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Wednesday, October 13, 1999 Published at 18:29 GMT

A history of fierce football rivalry

Scotland were sunk by Gazza at Euro 96

Scotland versus England matches have represented all that is good and all that is bad about football since the fixture began in 1872.

BBC Scotland's Leslie Anderson reports on past clashes
Hampden Park and Wembley have played host to scintillating battles between the two nations, involving some of the world's greatest players at the height of their careers.

But a bitter rivalry and a thinly-veiled feeling bordering on hatred has often led to scenes which ultimately saw the annual fixture abandoned in 1989.

[ image: Scotland fans revelled in their trips to Wembley]
Scotland fans revelled in their trips to Wembley
The game was blighted by crowd trouble long before the advent of the "soccer hooligan". Scottish fans travelled en masse to London and earned a reputation for their fondness for alcohol.

Inevitably, in the days when drinking at football matches was as common as a half-time pie and Bovril, emotions ran high and often spilled over onto the streets.

Overexuberant fans

In the 1970s, supporters' over-exuberance reached a new level, though football authorities took a much more relaxed view of such activities than in recent times, accepting that a match steeped in centuries of history would be played out in an atmosphere somewhat short of being friendly.

The most remarkable scenes were those at Wembley in 1977. A 2-1 victory for Scotland was reason enough for thousands of Scots fans to invade the pitch following the final whistle.

[ image: The game always sees players give their all]
The game always sees players give their all
Helpless Metropolitan police watched as the jubilant Scots' celebrations brought the goalposts crashing to the ground in the ensuing mayhem.

Though such actions were not violent in nature, they marked the beginning of a period in which many supporters' behaviour became increasingly moronic, with every fixture bringing fresh fears of running battles between both sets of fans.

A ban on alcohol in football grounds did little to quell the violence and, in 1989, despite a great deal of protest, the countries' football authorities decided to discontinue the annual fixture.

Memorable matches

Throughout the 1990s, various attempts were made to resurrect the match but it was 1996 before the countries met again, in the group stages of Euro '96.

Battle of Britain
The Wembley encounter ended with a 2-0 win for England, with Scotland captain Gary McAllister having a penalty saved.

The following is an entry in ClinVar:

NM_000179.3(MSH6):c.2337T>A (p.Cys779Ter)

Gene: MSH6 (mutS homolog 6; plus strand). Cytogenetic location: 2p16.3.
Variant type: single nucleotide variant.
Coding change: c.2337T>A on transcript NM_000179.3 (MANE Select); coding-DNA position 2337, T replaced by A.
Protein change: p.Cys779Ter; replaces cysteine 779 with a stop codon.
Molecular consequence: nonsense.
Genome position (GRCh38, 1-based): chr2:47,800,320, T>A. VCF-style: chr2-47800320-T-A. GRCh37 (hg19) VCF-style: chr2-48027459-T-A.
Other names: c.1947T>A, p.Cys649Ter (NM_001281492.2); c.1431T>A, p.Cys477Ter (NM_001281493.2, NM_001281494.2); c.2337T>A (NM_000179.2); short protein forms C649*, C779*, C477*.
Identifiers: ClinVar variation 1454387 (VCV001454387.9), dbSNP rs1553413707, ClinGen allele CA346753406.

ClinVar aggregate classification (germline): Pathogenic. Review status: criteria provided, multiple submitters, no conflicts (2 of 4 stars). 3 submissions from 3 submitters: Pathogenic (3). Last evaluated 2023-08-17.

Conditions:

The game will be best remembered for Paul Gascoigne's superb solo goal as he lobbed the ball over Colin Hendry and volleyed past Andy Goram.

Such moments have littered Scotland-England matches over the past century, providing fonder memories than those evoked by battling fans.

[ image: Craig Brown will lead out the Scotland side]
Craig Brown will lead out the Scotland side
In 1967, a Scotland team boasting the talents of Denis Law and Jim Baxter, beat England's World Cup winners 3-2 at Wembley, allowing the Scottish media to hail the team as the best in the world for a day.

Resounding English victories in 1955 and 1961, 7-2 and 9-3 respectively, brought Scottish goalkeepers an unwanted reputation as second-rate, a tag which has been difficult to shake off.

But the Scots got their revenge in 1976 when a Kenny Dalglish shot squirmed between the legs of England goalkeeper Ray Clemence as Scotland sealed a 2-1 win.

Whether one remembers these matches for the passion that they ignite, the football they produce, or the bitter rivalries they prolong, they are always games which provoke debate.

Since both nations qualified for the European Championship play-offs, the public and the media have been consumed by speculation that the two would be drawn together.

Interest in the fixture is as high as ever, and the roar of anticipation which will have gone up in workplaces around Scotland and England bears testament to that.

Safety and crowd control at football matches is now far stricter than in previous years and it is to be hoped the coming matches will be played out in an atmosphere where the action is on the pitch.

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Scotland squad guide

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Great border skirmishes

Generals in the firing line

A history of fierce football rivalry

Fans in court over football trouble

Scotland v England

Lambert out of play-offs

Hendry's double jeopardy

Brown cautious over Hendry injury

The limitations of passion-play

England claim the prize

All quiet after Wembley showdown

Timeline: England v Scotland II

Hooligans face up to smart cameras

Cheers and tears for Scotland